Nothing quite captivates the eye or soothes a weary soul like a beautiful lawn or a street with lush green foliage dotted with colourful blooms of different shapes and sizes.
Nairobi’s flowering trees are in full bloom this October, if you have noticed. The explosion of flowers in yellow, pink, white, fuchsia, red on trees planted on streets, parks and estates are adding bountiful beauty to the city.
The jacarandas, which are everywhere, the red Illawara flame tree, the African tuliptrees with its orange flowers and oleanders, which blooms in white, red and pink are mood boosters and energisers after a tired day, rainy weather or scorching sun.
Here are some of the amazing plants that bloom in October and that can turn your home into a little paradise.
This is the biggest eye-catcher now. Almost in all outdoor settings, the jacaranda tree is in full bloom, painting the once green city under the sun in hues of purple.
While this might give sweepers quite some work, the purple blooms are a remarkable sight and a reminder of how beautiful Nairobi can be. Photos taken now with the jacaranda in the background will most probably seem vintage in the few months to come, as the blooms will disappear soon.
The tree belongs to the shrub family and ranges in size from 20 to 30 metres. Its pinnate leaves are what Kenyans are used to across the year and its conspicuous five-lobed blue to purple-blue come to break the monotony.
Some species of the jacaranda have white flowers.
Illawarra flame tree
Talk of red splendour! This tree is native to Australia and is famous for the bright red bell-shaped flowers that often cover the whole tree when it sheds its leaves. The leaves drop after the dry season, giving way to the spectacular flowers that cover the entire tree.
Flowers are scarlet bells with five partially fused petals.
The tree, which usually grows to about 20 metres, tolerates temperate climates and is now cultivated world-over for its beauty.
However, it can reach the maximum height of 40 metres if grown in the original, warmer, habitat.
The Illawarra Flame tree makes a wonderful focal-point tree or screening plant for larger gardens.
While these medium sized trees tend to be a little slow growing, they will withstand long periods of drought.
By mid-October, the strikingly beautiful leaves and balls of richly coloured flowers of the agapanthus begin to carpet the landscape.
The flower, also known as African lily, makes a fantastic fitting in bouquets, as a potted plant and can easily survive outdoors, with its cobalt-blue, purple and white colour spreading fast, giving a garden an exotic look. Owing to its beauty, the flower is mostly loved outdoors.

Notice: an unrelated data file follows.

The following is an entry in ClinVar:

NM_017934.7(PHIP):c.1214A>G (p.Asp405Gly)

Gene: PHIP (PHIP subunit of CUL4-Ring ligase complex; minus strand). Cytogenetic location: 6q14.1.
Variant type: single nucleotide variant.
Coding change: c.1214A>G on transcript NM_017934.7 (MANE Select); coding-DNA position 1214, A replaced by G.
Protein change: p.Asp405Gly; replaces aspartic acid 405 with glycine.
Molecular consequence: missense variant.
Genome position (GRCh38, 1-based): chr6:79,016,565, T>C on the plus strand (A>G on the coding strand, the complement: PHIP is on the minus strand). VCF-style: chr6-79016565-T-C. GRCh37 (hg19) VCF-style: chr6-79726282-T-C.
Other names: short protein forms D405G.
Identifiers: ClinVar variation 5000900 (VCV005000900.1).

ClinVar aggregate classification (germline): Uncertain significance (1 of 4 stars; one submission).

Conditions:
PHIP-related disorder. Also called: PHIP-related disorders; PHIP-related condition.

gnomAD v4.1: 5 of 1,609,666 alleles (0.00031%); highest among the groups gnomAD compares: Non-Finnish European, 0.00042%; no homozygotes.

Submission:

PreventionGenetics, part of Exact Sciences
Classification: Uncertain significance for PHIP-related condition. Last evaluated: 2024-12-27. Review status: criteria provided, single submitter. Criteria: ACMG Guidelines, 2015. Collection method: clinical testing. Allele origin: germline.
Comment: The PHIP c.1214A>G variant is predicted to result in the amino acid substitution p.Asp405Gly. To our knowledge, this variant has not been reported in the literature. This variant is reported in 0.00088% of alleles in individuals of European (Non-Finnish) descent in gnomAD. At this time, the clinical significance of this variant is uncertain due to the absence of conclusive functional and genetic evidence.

When punned, the agapanthus breathes easy and develops the need to flower.
The beauty with Agapanthus, a Greek name meaning flower of love, is that they are low maintenance compared to roses and do not require a greenhouse or irrigation.
For its showy and funnel-shaped blooms, Kenyan home gardeners and landscapers love this evergreen shrub.
The flowers bloom in clusters at the twig tips between September and October and come in shades of white, pink, red, or yellow.
In certain instances, the plant regarded as highly toxic, lets out pleasant fragrances.
Oleanders typically grow to between six and 12 feet tall, with a spread of the same width, but some may be trained to grow into small trees that reach up to 20 feet tall.
But when it is young, its stem attracts houseflies, so you have to spay pesticides. It also has to be trained to grow upright by tying it and intertwining more than one tree.
This evergreen tree from the pea family is also known as the tagasaste. It may now look so showy but its white flowers bloom during the early rainy season, typically June to October.
While the plant is valued forage (because of high protein content) for ruminants, flowering changes its palatability.
Upon flowering the leaf becomes less palatable and the bark more palatable. This results in stock stripping bark off the trunk.
Also the growth rate of the plant slows and leaves will be shed.